Can there be a better season to read than in winter? There isn’t anything cosier or more heartwarming than curling up in the warmth with a good book whilst the bitter cold freezes your car windscreen outside.
But it’s not as simple as grabbing the nearest book from your TBR pile and settling down on the sofa, there are a few things you need to do first.
Gather your candles, your warmest, softest blankets and make a large cup of steaming coffee. And it’s no good trying to get warm and cosy with a book set in high summer, you need to read a book that exaggerates your feelings of warmth and protection in your own home.
A few of the best books I have read that help create that ‘positively Arctic outside’ feeling are:
December by Elizabeth H Winthrop
December in New England, the season of snow, log fires and happy families, Except not for the Carters. Their 11 year old daughter hasn’t spoken for months. Given up on by experts and misunderstood by her parents, Elizabeth’s future looks far from promising. But perhaps there’s a reason for her silence? Perhaps it’s the fault of her parents? Will their marriage crack under the pressure?
Life After Life by Kate Atkinson
I was so late to this particular party that all the lights had been switched off and the doors locked before I even arrived. However, am I glad that I got to it eventually! There cannot be a more winter-y feeling book than one where every other chapter is entitled ‘SNOW’. I hardly dare write a synopsis as you have all without doubt read it, but just in case:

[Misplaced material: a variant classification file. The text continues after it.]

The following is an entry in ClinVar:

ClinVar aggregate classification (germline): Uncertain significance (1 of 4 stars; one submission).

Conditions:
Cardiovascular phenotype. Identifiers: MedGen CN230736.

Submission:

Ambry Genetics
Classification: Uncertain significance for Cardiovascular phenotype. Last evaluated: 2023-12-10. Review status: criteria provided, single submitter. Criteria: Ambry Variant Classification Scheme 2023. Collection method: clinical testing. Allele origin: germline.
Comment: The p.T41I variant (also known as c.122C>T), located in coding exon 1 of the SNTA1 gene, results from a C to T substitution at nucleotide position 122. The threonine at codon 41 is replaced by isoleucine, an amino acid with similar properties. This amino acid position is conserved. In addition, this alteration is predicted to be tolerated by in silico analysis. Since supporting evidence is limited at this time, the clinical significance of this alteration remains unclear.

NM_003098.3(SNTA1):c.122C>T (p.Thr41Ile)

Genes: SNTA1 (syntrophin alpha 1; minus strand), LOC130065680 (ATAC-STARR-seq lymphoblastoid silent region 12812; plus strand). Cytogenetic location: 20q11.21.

During a snowstorm in England in 1910, a baby is born and dies before she can take her first breath.
During a snowstorm in England in 1910, the same baby is born and lives to tell the tale.
What if there were second chances? And third? What if there were an infinite number of chances to live your life? Would you eventually be able to save the world from its own inevitable destiny? And would you even want to?
In Bitter Chill by Sarah Ward
I suppose it would be remiss of me not to include a detective novel, seeing as winter is usually associated with that particular genre. I have read a lot of crime fiction and, with the exception of a few, find them to be little ‘throwaway’. Exciting to read but disappointing at the end. And often pretty forget-able. An author I discovered recently is Sarah Ward, whose book reads like a compelling Scandi-noir, she pays particular attention to setting and the starkness of the winter landscape.
Bampton, Derbyshire, January 1978. Two girls go missing: Rachel Jones returns, Sophie Jenkins is never found. Thirty years later: Sophie Jenkins’s mother commits suicide.
Rachel Jones has tried to put the past behind her and move on with her life. But news of the suicide re-opens old wounds and Rachel realises that the only way she can have a future is to finally discover what really happened all those years ago.
This is a story about loss and family secrets, and how often the very darkest secrets are those that are closest to you.
And a couple more: